"It's shocking, the level of ignorance in the U.S. Every time I talk to a doctor, they've never heard of it," said Robert Gilmore Pontius Jr., a geography professor at Clark University, who added other countries, especially the Scandinavian nations, have been more proactive about providing protections from electromagnetic radiation.

"All we ask of people is that they be open" to consider the possibility that there could be a health risk associated with large doses of radiation exposure, Ms. Saffer said. "Because if they're open to it, they're going to see there's something really there. We're not making this up."

Which is why Ms. Saffer said she "had to pinch herself" after finding a couple of receptive public officials in School Committee members Brian O'Connell and John Monfredo, the chairman and vice chairman, respectively, of the Teaching, Learning and Student Supports Standing Committee, who agreed to take up the issue earlier this year. At last Monday's meeting, Mr. Monfredo was especially adamant that school officials quickly get information out to students and their families about the potential harmful effects of Wi-Fi and cellular radiation.

"I'd like for (them) to at least be made aware of it," Mr. Monfredo said. "I think we have a moral obligation to the students to let them know there's a danger. It's not to scare anyone, it's to let them know these are things they need to be careful about."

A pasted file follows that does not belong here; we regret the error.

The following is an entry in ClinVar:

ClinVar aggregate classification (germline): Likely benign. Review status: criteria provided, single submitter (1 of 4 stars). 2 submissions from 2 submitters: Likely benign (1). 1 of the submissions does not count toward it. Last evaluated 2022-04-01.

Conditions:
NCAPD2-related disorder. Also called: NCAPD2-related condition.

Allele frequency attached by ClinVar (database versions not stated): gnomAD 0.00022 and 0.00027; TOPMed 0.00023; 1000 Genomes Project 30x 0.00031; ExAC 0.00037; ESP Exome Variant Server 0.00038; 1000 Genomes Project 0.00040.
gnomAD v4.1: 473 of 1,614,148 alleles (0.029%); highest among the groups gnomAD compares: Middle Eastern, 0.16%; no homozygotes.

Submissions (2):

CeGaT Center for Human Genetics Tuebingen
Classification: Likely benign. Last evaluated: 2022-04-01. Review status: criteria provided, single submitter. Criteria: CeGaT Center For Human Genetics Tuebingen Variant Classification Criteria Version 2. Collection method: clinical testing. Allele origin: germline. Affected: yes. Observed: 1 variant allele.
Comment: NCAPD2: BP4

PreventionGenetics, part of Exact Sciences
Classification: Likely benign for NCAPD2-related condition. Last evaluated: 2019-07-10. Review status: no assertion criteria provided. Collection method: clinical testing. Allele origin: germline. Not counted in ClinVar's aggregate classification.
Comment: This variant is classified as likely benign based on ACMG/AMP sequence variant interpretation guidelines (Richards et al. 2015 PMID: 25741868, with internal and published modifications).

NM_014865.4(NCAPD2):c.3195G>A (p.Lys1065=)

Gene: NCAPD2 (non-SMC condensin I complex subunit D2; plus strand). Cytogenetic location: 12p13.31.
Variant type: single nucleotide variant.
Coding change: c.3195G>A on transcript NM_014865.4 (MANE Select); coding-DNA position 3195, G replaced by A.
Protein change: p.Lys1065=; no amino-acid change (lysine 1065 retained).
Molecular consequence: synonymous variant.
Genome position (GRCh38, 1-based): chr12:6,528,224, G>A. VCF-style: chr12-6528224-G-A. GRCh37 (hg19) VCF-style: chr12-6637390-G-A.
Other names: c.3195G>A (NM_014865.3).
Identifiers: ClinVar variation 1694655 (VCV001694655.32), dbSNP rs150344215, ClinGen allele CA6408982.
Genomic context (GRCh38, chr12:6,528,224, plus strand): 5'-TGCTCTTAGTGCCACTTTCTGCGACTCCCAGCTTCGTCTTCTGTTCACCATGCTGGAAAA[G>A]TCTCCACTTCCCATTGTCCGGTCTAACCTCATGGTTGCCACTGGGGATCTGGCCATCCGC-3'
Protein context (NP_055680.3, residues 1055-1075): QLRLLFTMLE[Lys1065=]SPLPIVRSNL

For the school district, litigation is also a potential consequence of inaction, as a recent case involving the Fay School in Southboro has demonstrated. The parents of a student at the school, who they claimed suffers from electromagnetic hypersensitivity, sued the school last year on the grounds it refused to accommodate his condition. That case is still pending in U.S. District Court.

But School Committee Molly McCullough, the third member of the standing committee, is more hesitant to take action.

"Honestly, I don't think there's enough information on the table for us to be making a recommendation," she said, adding she doesn't want "best practices" to be confused as a new mandate for schools. "I've told my colleagues I'd keep an open mind, but I think it's important for us to be responsible with the information we put out there."

Germano Iannacchione, a physics professor at Worcester Polytechnic Institute, believes there is a real danger to blaming Wi-Fi signals for sickening the populace, in that actual causes of people's symptoms could end up being overlooked as a result. And Mr. Iannacchione assured that Wi-Fi signals, like all other nonionizing radiation, like radio signals and microwave rays, simply are not capable of causing the DNA damage that ionizing radiation like X-rays and gamma rays can.

"It's not a cumulative effect, from a molecular point of view," he said, adding the breadth of the wavelength, rather than the amount of exposure, determines the physiological effect on the human body. He blames fears of Wi-Fi and cellular radiation partly on the fact that most people simply never need to know much about the physics behind our telecommunications infrastructure. "It's understandable that people would be afraid," he said.